With the launch of the Taycan looming closer (this September), Porsche’s first fully electric car and potentially its most significant fresh new model since the Cayenne, the German automaker is priming its PR machine for the battle ahead.
It has triangulated that China is to be the sites of one of its first preemptive strikes. Shanghai, specifically, as the metropolis - along with Beijing and other cities there - are seen as one the most growth markets for the brand with sales of most high-end vehicles there already being electrified models.
Soon, China’s emissions regulations and zero emissions incentives will spur the mass adoption of electric vehicles at both the high and low ends of the price spectrum. Obviously, Porsche is fully intending on gaining a foothold on the former. Porsche has already announced it would double the Taycan’s original production run of 20,000 units due to high interest. And that’s even before final pricing has been confirmed.
The prototype seen here cruising along Shanghai roads on a steamy summer day looks to be in its late stages of pre-production development as it casually poses alongside city landmarks such as the Xintiandi, Peace Hotel, and the Bund.
Barely camouflaged and nearly void of any attempts to cover up its most defining physical characteristics, we can assume this to be the Taycan’s final form, roughly. And we are so pleased that many of the elements so praised in the Mission E concept have been carried over.
The Taycan will no doubt be smaller than the Panamera - narrower, lower, shorter overall - while also likely being a four seater with slightly compromised headroom due sporty sloping roofline. Despite its coupe-like profile, the car isn’t a liftback like the Tesla Model S but features a traditionally hinged boot that opens from its belt-line.
Over in Zuffenhausen, the company has gone to great lengths to make sure the car, despite being fully electric and lacking many points of feedback to the driver, handles and feels like a Porsche should, making full use of its factory motorsport driver line-up, including Mark Webber, to fine tune the car’s dynamics.
Piloting the pre-production Taycan through Shanghai was Li Chao, a racing driver in the Porsche Carrera Cup Asia series, who was impressed by the car overall, saying “From uncompromisingly sporty to surprisingly comfortable, the chassis of the new Taycan covers a wide range and successfully combines the precise handling of a sports car and the long-distance comfort of a saloon.”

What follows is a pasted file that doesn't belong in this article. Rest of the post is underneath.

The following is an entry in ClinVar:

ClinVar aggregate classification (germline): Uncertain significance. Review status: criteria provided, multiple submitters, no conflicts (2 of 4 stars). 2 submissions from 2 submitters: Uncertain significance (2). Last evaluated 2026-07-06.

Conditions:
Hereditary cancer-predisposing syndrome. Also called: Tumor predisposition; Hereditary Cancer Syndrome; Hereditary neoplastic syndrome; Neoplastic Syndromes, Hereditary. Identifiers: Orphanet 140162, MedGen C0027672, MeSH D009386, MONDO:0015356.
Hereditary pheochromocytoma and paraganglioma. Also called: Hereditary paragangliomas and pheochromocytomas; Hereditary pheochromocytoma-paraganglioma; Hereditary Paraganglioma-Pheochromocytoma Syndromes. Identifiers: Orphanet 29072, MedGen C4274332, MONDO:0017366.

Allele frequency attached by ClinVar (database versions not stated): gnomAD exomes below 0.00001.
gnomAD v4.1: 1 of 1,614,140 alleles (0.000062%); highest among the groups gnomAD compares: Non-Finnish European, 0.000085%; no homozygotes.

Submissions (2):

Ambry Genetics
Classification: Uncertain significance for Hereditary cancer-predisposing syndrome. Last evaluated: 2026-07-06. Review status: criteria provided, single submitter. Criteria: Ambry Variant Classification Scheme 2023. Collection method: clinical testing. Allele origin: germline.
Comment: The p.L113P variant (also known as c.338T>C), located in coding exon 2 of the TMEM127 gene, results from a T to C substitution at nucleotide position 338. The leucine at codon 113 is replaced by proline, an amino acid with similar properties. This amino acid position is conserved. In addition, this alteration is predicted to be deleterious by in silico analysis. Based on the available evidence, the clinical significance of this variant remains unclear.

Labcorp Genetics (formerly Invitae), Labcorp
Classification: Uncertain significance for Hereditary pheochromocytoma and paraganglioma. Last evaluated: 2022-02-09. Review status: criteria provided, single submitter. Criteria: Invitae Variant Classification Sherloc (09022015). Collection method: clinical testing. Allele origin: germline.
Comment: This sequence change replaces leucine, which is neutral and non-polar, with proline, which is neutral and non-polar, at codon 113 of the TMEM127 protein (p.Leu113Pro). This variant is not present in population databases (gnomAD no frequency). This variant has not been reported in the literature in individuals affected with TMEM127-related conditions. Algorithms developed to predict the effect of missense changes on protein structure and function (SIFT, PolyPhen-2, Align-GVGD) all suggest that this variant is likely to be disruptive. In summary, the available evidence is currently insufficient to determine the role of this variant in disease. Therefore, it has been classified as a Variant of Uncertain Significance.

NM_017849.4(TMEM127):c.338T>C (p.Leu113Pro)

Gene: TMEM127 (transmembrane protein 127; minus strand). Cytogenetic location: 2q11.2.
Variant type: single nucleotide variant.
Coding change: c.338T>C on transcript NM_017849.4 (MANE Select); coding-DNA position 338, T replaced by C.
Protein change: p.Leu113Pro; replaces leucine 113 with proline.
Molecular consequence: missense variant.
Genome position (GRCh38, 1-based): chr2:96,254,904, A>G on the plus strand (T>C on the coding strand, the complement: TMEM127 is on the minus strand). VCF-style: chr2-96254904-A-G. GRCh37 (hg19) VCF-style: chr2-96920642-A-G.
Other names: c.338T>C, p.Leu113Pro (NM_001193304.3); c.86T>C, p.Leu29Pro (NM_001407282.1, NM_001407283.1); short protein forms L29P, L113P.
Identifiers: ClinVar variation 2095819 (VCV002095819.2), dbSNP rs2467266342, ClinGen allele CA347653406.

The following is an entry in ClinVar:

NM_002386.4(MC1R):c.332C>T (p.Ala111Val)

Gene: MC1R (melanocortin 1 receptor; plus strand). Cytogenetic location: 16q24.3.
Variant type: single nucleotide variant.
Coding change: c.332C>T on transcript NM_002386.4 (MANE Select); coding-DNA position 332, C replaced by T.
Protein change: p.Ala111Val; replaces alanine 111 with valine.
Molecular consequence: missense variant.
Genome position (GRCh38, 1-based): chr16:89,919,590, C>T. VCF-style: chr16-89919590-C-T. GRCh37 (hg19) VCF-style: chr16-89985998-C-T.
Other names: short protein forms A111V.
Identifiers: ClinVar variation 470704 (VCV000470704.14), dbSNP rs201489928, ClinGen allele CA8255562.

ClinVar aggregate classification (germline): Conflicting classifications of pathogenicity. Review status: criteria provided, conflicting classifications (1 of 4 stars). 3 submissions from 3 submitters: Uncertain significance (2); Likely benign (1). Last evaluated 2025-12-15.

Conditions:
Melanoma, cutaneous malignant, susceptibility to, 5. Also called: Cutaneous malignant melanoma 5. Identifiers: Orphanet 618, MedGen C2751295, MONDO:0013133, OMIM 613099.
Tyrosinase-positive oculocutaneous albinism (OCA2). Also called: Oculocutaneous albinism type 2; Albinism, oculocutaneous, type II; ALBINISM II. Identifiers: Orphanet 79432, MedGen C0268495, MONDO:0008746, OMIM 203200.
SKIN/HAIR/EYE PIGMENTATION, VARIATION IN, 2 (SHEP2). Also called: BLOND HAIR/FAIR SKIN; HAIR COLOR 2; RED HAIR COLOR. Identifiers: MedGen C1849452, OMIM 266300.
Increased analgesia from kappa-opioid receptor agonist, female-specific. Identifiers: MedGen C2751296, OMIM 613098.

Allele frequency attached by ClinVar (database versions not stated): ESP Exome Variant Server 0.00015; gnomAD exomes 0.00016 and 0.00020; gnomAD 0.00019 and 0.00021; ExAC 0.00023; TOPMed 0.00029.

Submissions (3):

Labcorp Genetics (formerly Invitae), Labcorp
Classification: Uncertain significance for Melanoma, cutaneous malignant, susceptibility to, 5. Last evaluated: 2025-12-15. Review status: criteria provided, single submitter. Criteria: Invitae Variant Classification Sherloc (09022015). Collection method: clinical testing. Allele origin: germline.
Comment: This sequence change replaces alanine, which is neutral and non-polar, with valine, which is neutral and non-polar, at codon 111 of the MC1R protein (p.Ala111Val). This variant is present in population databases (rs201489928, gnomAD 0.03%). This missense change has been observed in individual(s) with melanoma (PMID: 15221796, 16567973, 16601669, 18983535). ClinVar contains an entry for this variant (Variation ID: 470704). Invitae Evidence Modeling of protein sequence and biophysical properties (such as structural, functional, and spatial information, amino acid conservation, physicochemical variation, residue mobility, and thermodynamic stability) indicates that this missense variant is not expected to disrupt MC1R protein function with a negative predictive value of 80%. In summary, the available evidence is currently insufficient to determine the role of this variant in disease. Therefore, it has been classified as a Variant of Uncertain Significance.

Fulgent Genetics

Performance is expected to be pretty wild thanks to the dual electric motors layout. That, paired with the low centre of gravity and Porsche’s handling expertise, and the Taycan would very well be a contender for the world’s fastest production electric vehicle.
Powering those motors is an underfloor 85kWh lithium ion battery built into a bespoke EV-specific platform. At full whack, the car will deploy a shade under 447kW and some 900Nm to the road. Porsche is also expected to use lightweight Carbon Fibre Reinforced Polymers (CFRP) liberally in its construction, improving its power to weight ratio and structural rigidity.
Under normal conditions, we’re made to expect around 400km of range from a fully charged Taycan, and Porsche is already deep into an 800V/320kW high speed fast charge solution that could reduce the wait time significantly, needing roughly four minutes plugged in to add 95km of range.
Importantly, the Taycan will support the open CCS charging standard, allowing it to make use of public EV charging stations and third-party locations and infrastructure instead of being tied of a proprietary system.